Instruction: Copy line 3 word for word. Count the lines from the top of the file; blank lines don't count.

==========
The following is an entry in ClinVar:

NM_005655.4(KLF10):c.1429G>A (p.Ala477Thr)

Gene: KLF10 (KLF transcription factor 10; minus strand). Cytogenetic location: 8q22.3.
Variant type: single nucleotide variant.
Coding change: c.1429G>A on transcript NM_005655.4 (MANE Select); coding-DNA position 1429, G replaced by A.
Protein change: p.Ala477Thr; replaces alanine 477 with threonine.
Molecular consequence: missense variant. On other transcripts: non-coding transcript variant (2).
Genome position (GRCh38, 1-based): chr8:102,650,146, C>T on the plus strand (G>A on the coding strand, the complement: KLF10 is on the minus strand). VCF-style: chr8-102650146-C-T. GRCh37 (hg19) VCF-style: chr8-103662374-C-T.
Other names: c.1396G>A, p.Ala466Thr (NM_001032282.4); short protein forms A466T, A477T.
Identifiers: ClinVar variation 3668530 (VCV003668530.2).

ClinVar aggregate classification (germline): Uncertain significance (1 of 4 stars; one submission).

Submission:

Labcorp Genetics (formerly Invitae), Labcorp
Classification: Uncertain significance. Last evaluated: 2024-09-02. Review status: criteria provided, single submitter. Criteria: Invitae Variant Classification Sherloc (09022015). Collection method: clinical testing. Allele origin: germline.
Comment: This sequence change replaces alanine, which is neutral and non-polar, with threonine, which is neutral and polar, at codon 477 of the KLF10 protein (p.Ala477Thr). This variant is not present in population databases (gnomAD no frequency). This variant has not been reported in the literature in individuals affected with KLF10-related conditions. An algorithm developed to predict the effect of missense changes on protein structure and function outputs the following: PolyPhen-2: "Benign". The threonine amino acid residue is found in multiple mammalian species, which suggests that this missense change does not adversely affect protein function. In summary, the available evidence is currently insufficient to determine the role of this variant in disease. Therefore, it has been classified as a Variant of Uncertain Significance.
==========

Gene: KLF10 (KLF transcription factor 10; minus strand). Cytogenetic location: 8q22.3.